St. Louis Blues Brett Hull More Important To City Than Albert Pujols


The St. Louis Blues have had plenty of stars come through their doors. None were bigger on or off the ice than Brett Hull.

As an aspiring member of the media, sometimes sports radio rubs me the wrong way. Other times, especially when mining ideas to write about the St. Louis Blues, it can be a treasure trove.

That was the case the other day. On off the cuff topic came about which pro athlete was more important to the city of St. Louis.

The two names that were at the center of the discussion were Brett Hull and Albert Pujols. Those make sense really, since they are the two names at the pinnacle of talent for their respective teams.

In a town as crazy about its sports teams as St. Louis is, the debate will surely be a hot one. While there is no true right answer, each personal answer will depend greatly on the sport you enjoy the most.

Since we are all hockey fans here, we know what the right answer is. You can argue who was the better player in their sport, but as far as impacting the city, Brett Hull is where the buck stops.

Impact on the sport

There is no downplaying how good of a player Pujols is. The man is a 10-time All-Star.

He’s a rookie of the year, three-time MVP and won a postseason MVP when the Cardinals did not even win the World Series. Oh, by the way, he also helped the St. Louis Cardinals win two World Series.

On the championship measurement alone, Hull does not quite measure up. He won two Stanley Cups, but after he left St. Louis.

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Hull still accomplished a heck of a lot in the Gateway City. In 1990-91, he won the Hart Trophy as the league’s MVP voted by the writers and also the Lester B. Pearson Award (now the Ted Lindsay Award) as the MVP voted on by the players.

In that aspect, he is only one behind Pujols. He’s also an eight-time All-Star and a Hall of Famer.

Beyond that though, Hull was probably the second best in the sport at the time. If not for Wayne Gretzky playing during the same period, Hull may have been regarded as the absolute best in the game.

Only Gretzky scored more goals on one season than Hull did. For all Pujols’ accomplishments, he won’t get close to baseball’s all-time homerun records and rarely came close to the regular season leads either.

People also forget how great Hull was because he played on teams that sometimes competed by his sheer will. Sure, the Blues had guys like Brendan Shanahan and Adam Oates come through. Top to bottom, they didn’t measure up many times though.

Baseball is a more individual sport, but the Cardinals have rarely hurt for talent top to bottom. The Cardinals may not throw money around like the Yankees, but they are still part of the big spenders in MLB.

The Blues never had that kind of spending power. Therefore, there were years they succeeded on Hull’s talents almost alone.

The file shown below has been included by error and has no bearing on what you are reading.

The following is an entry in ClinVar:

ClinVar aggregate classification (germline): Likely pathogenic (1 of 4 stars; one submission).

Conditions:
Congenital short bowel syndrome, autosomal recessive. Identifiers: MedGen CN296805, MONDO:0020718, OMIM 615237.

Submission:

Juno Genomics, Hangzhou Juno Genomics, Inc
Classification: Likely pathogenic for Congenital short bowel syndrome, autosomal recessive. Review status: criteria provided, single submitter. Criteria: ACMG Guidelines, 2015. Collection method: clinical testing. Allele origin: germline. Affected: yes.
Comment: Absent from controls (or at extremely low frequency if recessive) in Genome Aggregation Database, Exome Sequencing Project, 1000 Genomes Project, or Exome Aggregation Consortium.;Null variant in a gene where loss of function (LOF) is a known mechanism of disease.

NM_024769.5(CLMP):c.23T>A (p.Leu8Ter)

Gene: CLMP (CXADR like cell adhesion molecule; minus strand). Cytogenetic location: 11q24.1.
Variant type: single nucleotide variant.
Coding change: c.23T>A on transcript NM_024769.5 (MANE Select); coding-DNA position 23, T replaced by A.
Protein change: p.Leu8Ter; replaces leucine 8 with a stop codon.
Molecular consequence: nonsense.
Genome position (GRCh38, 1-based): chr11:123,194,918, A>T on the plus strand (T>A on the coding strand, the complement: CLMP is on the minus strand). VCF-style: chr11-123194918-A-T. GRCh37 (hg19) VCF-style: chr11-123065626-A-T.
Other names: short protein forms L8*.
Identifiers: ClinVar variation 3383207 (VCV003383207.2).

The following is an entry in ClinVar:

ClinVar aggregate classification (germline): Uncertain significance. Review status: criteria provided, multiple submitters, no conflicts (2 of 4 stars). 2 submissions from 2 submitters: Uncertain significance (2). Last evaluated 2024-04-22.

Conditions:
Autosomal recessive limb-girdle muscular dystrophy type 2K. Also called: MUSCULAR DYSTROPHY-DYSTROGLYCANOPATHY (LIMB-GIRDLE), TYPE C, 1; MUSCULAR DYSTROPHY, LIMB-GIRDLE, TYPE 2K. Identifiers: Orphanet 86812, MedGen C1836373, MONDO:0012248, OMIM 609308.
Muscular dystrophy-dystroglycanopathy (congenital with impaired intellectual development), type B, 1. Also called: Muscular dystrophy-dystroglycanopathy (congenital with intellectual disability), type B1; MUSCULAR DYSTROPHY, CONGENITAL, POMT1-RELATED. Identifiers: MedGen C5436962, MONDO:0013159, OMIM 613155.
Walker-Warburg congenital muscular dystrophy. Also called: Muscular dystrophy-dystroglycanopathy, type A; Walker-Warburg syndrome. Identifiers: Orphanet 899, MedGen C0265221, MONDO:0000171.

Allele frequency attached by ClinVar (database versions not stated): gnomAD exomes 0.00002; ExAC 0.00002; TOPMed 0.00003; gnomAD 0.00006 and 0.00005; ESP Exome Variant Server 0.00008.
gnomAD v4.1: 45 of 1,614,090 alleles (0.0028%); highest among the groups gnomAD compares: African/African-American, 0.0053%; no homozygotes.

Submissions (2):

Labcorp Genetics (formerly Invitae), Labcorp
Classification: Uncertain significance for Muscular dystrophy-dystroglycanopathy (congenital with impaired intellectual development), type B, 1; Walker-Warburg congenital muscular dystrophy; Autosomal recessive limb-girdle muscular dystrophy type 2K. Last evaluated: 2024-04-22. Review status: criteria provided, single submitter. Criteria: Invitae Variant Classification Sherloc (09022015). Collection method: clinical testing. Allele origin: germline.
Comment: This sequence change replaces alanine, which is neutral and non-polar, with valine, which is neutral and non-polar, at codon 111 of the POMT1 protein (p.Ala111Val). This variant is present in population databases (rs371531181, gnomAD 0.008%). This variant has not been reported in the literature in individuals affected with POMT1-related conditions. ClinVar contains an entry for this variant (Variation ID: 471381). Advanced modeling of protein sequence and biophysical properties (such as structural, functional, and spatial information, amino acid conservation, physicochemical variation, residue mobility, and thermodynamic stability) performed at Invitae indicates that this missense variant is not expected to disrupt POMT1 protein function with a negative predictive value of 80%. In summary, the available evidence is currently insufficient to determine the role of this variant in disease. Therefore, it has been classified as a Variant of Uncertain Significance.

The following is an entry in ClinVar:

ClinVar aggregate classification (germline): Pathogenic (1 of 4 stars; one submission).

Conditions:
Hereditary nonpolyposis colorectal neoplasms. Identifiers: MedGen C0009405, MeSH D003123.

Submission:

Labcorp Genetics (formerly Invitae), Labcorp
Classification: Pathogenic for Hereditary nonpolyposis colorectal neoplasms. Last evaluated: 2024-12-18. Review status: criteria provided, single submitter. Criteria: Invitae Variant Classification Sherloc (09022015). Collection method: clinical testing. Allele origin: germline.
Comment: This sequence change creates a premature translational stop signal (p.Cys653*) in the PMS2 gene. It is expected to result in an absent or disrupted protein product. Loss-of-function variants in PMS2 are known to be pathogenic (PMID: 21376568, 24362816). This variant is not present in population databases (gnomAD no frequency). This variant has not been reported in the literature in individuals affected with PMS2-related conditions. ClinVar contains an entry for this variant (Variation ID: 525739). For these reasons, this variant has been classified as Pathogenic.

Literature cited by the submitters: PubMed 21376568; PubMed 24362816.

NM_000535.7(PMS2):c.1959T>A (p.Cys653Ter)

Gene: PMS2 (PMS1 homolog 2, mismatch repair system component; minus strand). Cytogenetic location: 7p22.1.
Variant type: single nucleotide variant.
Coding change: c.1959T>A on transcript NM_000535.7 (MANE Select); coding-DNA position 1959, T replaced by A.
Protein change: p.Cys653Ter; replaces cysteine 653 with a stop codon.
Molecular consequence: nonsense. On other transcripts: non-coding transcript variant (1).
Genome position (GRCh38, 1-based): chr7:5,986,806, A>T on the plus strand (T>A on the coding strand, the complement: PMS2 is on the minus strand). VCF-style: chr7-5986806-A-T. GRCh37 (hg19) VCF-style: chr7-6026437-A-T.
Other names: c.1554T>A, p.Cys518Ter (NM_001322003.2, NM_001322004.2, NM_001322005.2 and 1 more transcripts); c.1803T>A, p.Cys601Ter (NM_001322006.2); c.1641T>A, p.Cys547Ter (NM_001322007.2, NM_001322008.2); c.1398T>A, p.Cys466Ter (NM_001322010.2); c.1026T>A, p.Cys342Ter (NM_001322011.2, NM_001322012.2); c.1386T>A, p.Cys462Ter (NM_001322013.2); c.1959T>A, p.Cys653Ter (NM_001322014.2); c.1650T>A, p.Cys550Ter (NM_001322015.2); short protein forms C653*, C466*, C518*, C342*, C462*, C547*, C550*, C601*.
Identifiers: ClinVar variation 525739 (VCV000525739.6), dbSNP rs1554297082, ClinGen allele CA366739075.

As great as Pujols is/was, and he is great, the Cardinals would have still been successful without him. Perhaps it would not have been two World Series great, but they would’ve been good.

Impact on the city

This is where Hull takes the prize. Pujols can’t claim to be the man who built Busch Stadium III. Scottrade Center is known as the House that Hull built.

The Blues, though competing on the ice, were not competing behind the scenes until Hull got to the team. Despite having some talent on their teams, like the great Bernie Federko, the Blues were likely to end up north of the border.

In 1983, the Blues were almost moved to Saskatoon, Saskatchewan. While Hull did not arrive until five years later, as much a player can, he saved the sport in the city.

Federko was getting older and Brian Sutter had health issues. Hull and his ability to light the lamp with scary regularity helped build a new arena and keep the Blues in St. Louis for good.

Also, it is hard not to go back to the argument of a face of the game. Hull was at the top with Gretzky and Mario Lemiuex.

Pujols, while likely near the top of his sport, has had more players to compare with. Ryan Howard, David Ortiz and Alex Rodriguez were up there in terms of equals across the league.

Even on his own team, there were names that came up as possibilities for equals. Jim Edmonds and now Mike Trout always vied for the same affections of the fans.

I’m not arguing those players were actually as good as Pujols, but just to have that many in the conversation puts him on a slightly more level playing field in his own sport.

Pujols was loved and sold a lot of jerseys, but people forget the cultural influence Hull had. Afterall, Pujols never had his own comic series.


There is no right or wrong answer here. Each has their own merits and will long live as some of the best in their franchise’s history.

In the end, the biggest separation may be to simply view it in those terms. When people think of the Blues, even today, they think of Brett Hull.

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When people think about the Cardinals, there is a list of players that come up. Stan Musial, Ozzie Smith, Bob Gibson or Lou Brock all spring to mind as names you could discuss for best ever.

Hull stands alone for his sport. He stands alone for the city.

Brett Hull is a huge part of St. Louis.